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I have written a program for a company. They want the source code.

The program uses code that I've written over time for several projects for a number of clients.

I want to release only the code that is used by this program. So if a shared file called Utils.pas contains ten functions and this program uses only two of them then I want to release a file called Utils.pas with only those two functions in it.

The code is Borland Pascal, written using Delphi.

Anyone know how I can do this?

Clarification: I am not asking about licensing. I want the customer to have only the source code that is used by their program and nothing else.

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migrated from programmers.stackexchange.com Feb 6 '13 at 17:01

This question came from our site for professional programmers interested in conceptual questions about software development.

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If you can't do it with your existing file structure, you haven't broken it up into enough pieces. This is a hazard of having catch-all source files. –  Blrfl Feb 6 '13 at 16:33
    
If the code you've produced for them makes use of "common libraries" you've produced, why not simply provide the .pas files for their project(s), and the compiled DCU files for your "common libraries"? –  LaKraven Feb 6 '13 at 22:06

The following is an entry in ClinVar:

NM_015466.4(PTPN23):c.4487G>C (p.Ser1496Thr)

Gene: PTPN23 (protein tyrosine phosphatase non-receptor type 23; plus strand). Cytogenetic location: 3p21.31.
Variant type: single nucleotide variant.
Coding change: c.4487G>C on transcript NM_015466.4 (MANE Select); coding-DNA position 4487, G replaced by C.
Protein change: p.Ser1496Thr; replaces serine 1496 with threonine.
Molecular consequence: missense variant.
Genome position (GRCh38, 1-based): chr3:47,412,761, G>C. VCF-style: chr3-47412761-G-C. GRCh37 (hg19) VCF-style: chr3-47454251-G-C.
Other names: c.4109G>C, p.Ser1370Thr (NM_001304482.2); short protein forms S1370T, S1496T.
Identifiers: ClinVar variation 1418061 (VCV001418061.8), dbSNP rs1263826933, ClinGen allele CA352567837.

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Anything which is specific to all customers, put it in your own component package, and provide them only the BPL without source. Then, the remaining source will be customer-specific. However, if you have code which is specific to one customer, which you don't want a specific other customer to see, you'll also have to produce a BPL for each customers' code. This is still a large task, and I wish you the best of luck. –  Jerry Dodge Feb 7 '13 at 0:31
    
Or you could do a similar solution using DLL's. Keep in mind that you want to give a unique name to each library, no matter what type, which is specific to each customer yet doesn't give the customer's name away. Use like a customer ID as an identifier, which only you know what ID is for who. –  Jerry Dodge Feb 7 '13 at 0:34

1 Answer 1

Break their code out of utils.pas, into client_xxxx_utils.pas. Charge them your usual rate for the work to do this, rebuild, smoke test, etc.. Problem solved.

Ok, in case it's a chore to figure out what to trim... Compile the program, and look at the utils.pas unit. Normally, you'll have Blue Dots in the margin, indicating that you can set break points. "Dead Code" will not have the blue dots in the margin, as that code has been eliminated by the linker. Anything without a blue dot, is something that they don't need.

For a more automatic approach, perhaps Peganza Pascal Analyzer can identify dead code in one of it's many reports.

Here are some related questions here on SO with similar answers (some by me!)

Finding unused (aka "dead") code in Delphi

How to "automatically" remove unused units from uses clause?

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